DESCRIPTION: Hazard mitigation is the most critical of the four stages of emergency management (preparedness, response, recovery, mitigation). The primary goal of hazard mitigation is the long term reduction of our vulnerability to hazards. It should permanently reduce or alleviate the losses of life and property resulting from hazards through planning and public awareness. Unfortunately, no matter how efficient the planning theories are, if they are not implemented through citizen action, they are useless in the fight against expensive disasters. Public education and awareness can increase the effectiveness of hazard mitigation tools and decrease the loss associated with disasters.

 

PROJECT: Resource Planning and Management/Chapter 163 Consistency

CONTACT:

Cherie Trainor
Senior Management Analyst
Division of Resource Planning and Management
Department of Community Affairs
2555 Shumard Oak Boulevard
Tallahassee, Florida 32399
(850) 488-2356

FCMP FUNDING AMOUNT: $40,00

DESCRIPTION: The Florida Coastal Management Program will continue a program of coordination and review to assist local governments and regional agencies in dealing with cumulative and secondary impacts of coastal development, primarily through the federal consistency process. Through the federal consistency process, direct federal activities, federally permitted or licensed activities, Outer Continental Shelf (OCS) Lands Act exploration, development and production activities, and federally funded state and local government activities are reviewed for consistency with Florida’s Coastal Management Program. This effort will focus on service delivery through the Department of Community Affairs, the 11 regional planning councils (RPCs), and the five water management districts (WMDs). This effort will also provide an opportunity for local governments to focus on the concerns regarding cumulative and secondary impacts as they begin the evaluation and appraisal process for local comprehensive plans.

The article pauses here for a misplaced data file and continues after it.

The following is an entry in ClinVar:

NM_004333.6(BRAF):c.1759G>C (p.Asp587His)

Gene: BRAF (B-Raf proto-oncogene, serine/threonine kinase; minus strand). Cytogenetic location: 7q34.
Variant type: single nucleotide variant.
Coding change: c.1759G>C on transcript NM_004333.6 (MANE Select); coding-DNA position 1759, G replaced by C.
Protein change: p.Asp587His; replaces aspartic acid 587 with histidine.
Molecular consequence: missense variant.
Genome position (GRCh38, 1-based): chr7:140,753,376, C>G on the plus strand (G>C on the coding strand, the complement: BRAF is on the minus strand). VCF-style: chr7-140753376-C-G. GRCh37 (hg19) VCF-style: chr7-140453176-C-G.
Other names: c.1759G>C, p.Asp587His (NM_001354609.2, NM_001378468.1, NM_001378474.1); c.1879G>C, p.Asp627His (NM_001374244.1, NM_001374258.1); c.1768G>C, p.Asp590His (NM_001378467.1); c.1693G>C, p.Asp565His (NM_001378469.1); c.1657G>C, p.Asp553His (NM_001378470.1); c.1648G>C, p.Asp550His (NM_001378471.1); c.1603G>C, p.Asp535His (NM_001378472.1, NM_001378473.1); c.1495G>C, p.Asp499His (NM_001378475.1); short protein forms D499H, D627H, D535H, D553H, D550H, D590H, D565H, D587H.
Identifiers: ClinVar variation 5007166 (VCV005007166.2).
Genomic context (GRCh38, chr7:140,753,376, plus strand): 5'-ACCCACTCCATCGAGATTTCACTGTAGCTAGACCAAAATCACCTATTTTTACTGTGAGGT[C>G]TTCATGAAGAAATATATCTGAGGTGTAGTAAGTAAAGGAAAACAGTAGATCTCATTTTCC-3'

PROJECT: Chapter 163 Consistency - Regional Planning Councils

CONTACTS:

Terry Joseph
Environmental Planner
West Florida Regional Planning Council
Post Office Box 486
Pensacola, Florida 32593
(850) 444-8910

Mike Donovan
Senior Planner
Apalachee Regional Planning Council
314 East Central Avenue, Room 119
Blountstown, Florida 32424
(850) 488-6211

Charles Kiester
Director of Regional Programs
North Central Florida Regional Planning Council
2009 N.W. 67th Place
Gainesville, Florida 32606
(904) 955-2200

Gustave A. Rappold
Senior Regional Planner
Northeast Florida Regional Planning Council
9143 Philips Highway, Suite 350
Jacksonville, Florida 32256-1366
(904) 363-6350

Vivian Whittier
Information Specialist
Withlacoochee Regional Planning Council
1241 S.W. 10th Street
Ocala, Florida 34474-2798
(352) 732-1315

Gregory Golgowski
Deputy Executive Director
East Central Florida Regional Planning Council
1011 Wymore Road, Suite 105
Winter Park, Florida 32789-1797
(407) 623-1075

Ricky Keck
Program Manager
Central Florida Regional Planning Council
Post Office Drawer 2089
Bartow, Florida 33831
(941) 534-7130

John Meyer
Principal Planner
Tampa Bay Regional Planning Council
9455 Koger Boulevard, Suite 219
St. Petersburg, Florida 33702
(813) 577-5151

Wayne Daltry
Executive Director
Southwest Florida Regional Planning Council
4980 Bayline Drive
N. Ft. Myers, Florida 33918-3455
(941) 656-7720

Terry L. Hess
Planning Director
Treasure Coast Regional Planning Council
3228 S. W. Martin Downs Boulevard
Palm City, Florida 34990
(561) 221-4060

John Hulsey
Regional Planner
South Florida Regional Planning Council
3440 Hollywood Boulevard, Suite 140
Hollywood, Florida 33021
(954) 985-4416

FCMP FUNDING AMOUNT: $5,000 each

DESCRIPTION: The Florida Coastal Management Program will continue a program of coordination and training to assist local governments and regional agencies in dealing with the cumulative and secondary impacts of coastal development through the federal consistency process. Through the federal consistency process, direct federal activities, federally permitted or licensed activities, Outer Continental Shelf (OCS) Lands Act exploration, development and production activities and federally funded state and local government activities are reviewed for consistency with Florida’s Coastal Management Program. This effort will focus on service delivery through the eleven regional planning councils and local governments.